Businesses call on Tampa council to close Club Empire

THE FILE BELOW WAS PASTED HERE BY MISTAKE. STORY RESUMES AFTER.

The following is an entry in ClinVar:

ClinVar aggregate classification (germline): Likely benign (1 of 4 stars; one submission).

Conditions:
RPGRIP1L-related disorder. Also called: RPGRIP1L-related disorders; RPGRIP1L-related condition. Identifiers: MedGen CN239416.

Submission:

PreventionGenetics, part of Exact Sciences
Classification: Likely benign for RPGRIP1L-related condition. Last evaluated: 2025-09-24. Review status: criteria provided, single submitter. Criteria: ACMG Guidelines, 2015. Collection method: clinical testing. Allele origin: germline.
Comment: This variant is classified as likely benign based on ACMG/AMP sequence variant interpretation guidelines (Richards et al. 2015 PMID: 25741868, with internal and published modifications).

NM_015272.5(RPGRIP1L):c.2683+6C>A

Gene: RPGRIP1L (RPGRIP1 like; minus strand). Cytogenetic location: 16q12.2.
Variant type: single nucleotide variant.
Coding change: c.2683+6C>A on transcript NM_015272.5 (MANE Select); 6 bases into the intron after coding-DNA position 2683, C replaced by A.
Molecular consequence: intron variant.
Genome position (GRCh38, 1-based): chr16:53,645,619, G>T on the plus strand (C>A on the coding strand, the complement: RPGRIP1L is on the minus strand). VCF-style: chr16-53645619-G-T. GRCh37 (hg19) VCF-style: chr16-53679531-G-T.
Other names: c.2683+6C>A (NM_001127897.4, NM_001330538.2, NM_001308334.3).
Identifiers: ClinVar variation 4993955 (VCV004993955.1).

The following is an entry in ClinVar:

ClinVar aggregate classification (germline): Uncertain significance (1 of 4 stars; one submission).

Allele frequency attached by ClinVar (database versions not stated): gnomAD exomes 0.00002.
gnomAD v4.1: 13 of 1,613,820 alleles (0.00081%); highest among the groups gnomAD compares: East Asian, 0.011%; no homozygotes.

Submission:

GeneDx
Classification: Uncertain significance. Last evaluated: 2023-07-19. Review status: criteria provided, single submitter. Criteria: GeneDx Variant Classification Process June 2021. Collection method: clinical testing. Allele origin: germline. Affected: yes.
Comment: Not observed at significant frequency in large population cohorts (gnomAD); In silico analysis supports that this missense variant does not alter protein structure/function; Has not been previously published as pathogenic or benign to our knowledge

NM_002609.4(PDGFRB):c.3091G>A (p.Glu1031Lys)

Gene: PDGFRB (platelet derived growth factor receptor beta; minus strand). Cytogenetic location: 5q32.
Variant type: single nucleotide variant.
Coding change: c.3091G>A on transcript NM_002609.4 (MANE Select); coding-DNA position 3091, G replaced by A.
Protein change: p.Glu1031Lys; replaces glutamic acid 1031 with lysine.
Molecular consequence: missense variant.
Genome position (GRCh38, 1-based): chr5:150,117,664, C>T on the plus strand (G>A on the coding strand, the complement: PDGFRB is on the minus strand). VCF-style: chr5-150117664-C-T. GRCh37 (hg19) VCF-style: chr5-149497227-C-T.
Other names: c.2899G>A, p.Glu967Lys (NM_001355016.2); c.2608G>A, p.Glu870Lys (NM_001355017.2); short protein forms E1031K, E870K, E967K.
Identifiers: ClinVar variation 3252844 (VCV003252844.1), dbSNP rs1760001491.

TAMPA - Business and community leaders are planning to pack city council chambers this morning with demands the city shut down a crime-plagued Ybor City nightclub. They likely will come away disappointed. Several council members say they've been told by city officials not to publicly talk about Club Empire – the troubled Seventh Avenue night spot that was the scene of a fatal shooting nearly three weeks ago – amid concerns the issue may be headed for a courtroom. "We have been advised by the legal department not to discuss this," said Councilman Frank Reddick, who called for the discussion two weeks ago in response to a barrage of complaints from business owners and civic leaders about chronic violence at the club.Thursday's expected rancor is the latest twist in a saga that pits Ybor businesses and civic leaders against Club Empire. Many businesses and residents are complaining the city hasn't done enough to address the problem; they're threatening to file a lawsuit. "The entire neighborhood is being affected and we're not confident the city will resolve it," said Tony LaColla, president of Historic Ybor Neighborhood Civic Association. Mayor Bob Buckhorn said city officials are dealing with the problem, including meeting with club owners to discuss added security and conducting a complete review of the club's zoning requirements and liquor license to ensure the owner is in compliance. Police officials are expected to update the council today on those efforts. Managers or the owner of the nightclub could not be reached for comment Wednesday. Meanwhile, Ybor civic groups and business owners, including members of the Ybor City Development Corporation, have retained legal representation and are threatening to file a lawsuit against the club if the city government doesn't deal with the situation. LaColla said Ybor businesses have been complaining for years that the nightclub has given the district – listed on the national registry of historic places – a bad reputation. On Oct. 2, Leslie Jones Jr., 20, was fatally shot inside the club. Another man, Ahmaud Black, 19, was also shot in the chest but is recovering, according to police. The shootings were the latest in a litany of incidents at the club in the past decade. In 2002, a bouncer was fatally shot outside the club. Four years later, another person was fatally stabbed in an adjacent parking lot during a brawl. And in December 2009, an argument inside the club ended outside with a 21-year-old man being shot in the chest. Since the beginning of the year, there have been more than 100 calls for service to the venue, though most have been minor incidents, according to police records. Tampa police officials recently met with club owners, who have agreed to new security measures, including hiring more staff, reducing the number of entrances and installing more cameras and an "airport-grade" metal detector to screen patrons for weapons. Community leaders and residents, including Sharon Jones, the mother of the man killed on Oct. 2, have held protests outside the club calling on the city to shut it down.
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